I mentioned at the top of the show that Citrix was not having a good year. Last Wednesday Citrix learned - and this is a little obscure because they actually apparently learned earlier than this, but I'll explain. The news coverage said that Citrix learned from the FBI that their own corporate Citrix network had been infiltrated. When I read the blog posting by Stan Black, who's their Chief Security and Information Officer, now known as a CSIO, it didn't seem like that much of a deal. And again, I can understand him wanting to sort of downplay this.

His posting said: "On March 6, 2019, the FBI contacted Citrix to advise they had reason to believe that international cybercriminals gained access to the internal Citrix network. Citrix," he writes, "has taken action to contain this incident. We commenced a forensic investigation, engaged a leading cybersecurity firm to assist, took actions to secure our internal network, and continue to cooperate with the FBI.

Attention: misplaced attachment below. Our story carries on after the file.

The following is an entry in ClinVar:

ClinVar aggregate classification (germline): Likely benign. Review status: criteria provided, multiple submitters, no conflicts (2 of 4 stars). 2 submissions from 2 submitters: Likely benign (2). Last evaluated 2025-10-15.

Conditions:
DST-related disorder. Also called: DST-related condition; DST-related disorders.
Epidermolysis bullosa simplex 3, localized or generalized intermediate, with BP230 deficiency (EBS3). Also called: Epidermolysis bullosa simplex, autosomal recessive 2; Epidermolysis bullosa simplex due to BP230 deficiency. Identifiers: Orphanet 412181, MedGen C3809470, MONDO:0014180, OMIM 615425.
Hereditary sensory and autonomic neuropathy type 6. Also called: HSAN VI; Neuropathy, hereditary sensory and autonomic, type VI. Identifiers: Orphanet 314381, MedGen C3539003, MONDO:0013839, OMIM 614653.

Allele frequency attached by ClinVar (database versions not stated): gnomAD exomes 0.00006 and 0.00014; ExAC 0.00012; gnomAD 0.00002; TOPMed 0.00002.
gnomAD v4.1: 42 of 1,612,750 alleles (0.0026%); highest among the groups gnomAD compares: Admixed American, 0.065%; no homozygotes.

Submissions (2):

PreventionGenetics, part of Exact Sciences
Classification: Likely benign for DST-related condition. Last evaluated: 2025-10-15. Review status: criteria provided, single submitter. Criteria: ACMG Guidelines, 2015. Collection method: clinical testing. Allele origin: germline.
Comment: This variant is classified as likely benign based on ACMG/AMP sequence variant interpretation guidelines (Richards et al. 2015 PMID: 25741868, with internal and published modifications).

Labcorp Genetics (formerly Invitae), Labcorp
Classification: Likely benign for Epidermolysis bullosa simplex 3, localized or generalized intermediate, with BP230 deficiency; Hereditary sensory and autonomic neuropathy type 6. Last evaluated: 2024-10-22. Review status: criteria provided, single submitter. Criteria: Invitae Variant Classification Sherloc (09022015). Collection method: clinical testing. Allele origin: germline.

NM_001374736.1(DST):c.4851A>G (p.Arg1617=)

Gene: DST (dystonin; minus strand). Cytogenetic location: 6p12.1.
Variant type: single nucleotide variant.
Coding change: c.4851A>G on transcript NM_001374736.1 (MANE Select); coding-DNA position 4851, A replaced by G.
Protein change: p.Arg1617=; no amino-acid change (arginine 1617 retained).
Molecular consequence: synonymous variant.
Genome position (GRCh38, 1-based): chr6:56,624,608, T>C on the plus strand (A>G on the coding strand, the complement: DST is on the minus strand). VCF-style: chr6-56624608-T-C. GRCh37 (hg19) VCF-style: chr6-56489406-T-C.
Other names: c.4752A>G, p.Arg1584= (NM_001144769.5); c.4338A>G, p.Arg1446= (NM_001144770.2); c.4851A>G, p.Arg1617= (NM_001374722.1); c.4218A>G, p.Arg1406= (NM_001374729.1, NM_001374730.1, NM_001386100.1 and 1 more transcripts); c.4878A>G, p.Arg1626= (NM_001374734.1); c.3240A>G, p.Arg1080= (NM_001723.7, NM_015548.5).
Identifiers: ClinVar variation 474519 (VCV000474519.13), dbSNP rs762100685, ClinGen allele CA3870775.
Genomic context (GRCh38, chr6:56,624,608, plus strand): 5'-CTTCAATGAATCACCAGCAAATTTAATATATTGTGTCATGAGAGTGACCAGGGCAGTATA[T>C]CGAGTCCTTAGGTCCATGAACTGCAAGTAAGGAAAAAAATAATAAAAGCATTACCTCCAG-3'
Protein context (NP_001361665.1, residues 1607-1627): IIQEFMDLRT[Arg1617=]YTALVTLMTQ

"Citrix is moving as quickly as possible, with the understanding that these investigations are complex, dynamic, and require time to conduct properly. In investigations of cyber incidents, the details matter, and we are committed to communicating appropriately when we have what we believe is credible and actionable information. While our investigation is ongoing, based on what we know to date, it appears that the hackers may have accessed and downloaded business documents." Okay, now, that was the line that caught me up short when I learned what actually apparently happened. "It appears that the hackers may have accessed and downloaded business documents." Okay.